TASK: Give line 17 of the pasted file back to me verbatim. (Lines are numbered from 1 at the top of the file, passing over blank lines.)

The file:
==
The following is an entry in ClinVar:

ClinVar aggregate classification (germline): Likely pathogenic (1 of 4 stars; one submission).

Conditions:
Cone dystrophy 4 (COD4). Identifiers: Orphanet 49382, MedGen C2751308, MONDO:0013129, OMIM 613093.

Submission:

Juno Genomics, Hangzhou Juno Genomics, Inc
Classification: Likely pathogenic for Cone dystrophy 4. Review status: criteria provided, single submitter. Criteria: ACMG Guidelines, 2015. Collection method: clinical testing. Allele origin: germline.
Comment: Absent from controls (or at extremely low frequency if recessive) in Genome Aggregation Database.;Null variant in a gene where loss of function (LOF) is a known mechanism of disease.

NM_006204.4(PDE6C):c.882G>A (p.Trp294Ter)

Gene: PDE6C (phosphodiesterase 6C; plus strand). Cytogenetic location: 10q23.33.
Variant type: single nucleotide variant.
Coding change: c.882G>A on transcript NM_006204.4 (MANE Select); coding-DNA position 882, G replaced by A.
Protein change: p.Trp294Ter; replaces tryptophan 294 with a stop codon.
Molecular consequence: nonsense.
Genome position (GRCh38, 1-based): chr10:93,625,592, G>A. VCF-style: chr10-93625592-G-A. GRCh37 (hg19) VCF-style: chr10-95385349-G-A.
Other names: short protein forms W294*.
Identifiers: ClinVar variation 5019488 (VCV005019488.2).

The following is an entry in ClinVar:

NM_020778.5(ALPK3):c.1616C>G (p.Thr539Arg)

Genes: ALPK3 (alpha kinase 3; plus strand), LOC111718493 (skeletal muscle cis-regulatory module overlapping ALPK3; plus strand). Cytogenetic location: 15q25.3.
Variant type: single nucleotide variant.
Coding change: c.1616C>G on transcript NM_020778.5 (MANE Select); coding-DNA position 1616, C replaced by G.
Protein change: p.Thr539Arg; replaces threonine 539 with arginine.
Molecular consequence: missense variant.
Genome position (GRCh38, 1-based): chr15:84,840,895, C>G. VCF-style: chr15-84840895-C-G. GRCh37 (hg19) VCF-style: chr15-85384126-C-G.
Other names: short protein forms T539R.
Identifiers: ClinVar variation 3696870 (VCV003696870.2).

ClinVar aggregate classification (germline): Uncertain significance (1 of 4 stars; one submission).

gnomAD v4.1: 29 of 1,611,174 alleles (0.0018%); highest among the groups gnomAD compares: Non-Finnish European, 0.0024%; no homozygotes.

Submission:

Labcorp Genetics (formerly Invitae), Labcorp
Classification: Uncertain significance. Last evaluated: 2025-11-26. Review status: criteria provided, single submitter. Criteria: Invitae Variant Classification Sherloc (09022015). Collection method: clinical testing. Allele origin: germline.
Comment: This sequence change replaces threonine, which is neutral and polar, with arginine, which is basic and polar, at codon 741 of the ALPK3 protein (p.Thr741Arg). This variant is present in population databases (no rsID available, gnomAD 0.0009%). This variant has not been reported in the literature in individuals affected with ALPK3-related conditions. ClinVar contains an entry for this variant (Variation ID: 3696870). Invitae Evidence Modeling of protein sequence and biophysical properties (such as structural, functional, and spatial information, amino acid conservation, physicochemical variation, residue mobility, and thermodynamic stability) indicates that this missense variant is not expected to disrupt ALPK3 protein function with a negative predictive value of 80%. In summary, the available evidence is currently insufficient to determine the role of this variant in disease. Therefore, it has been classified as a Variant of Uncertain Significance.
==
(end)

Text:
Identifiers: ClinVar variation 5019488 (VCV005019488.2).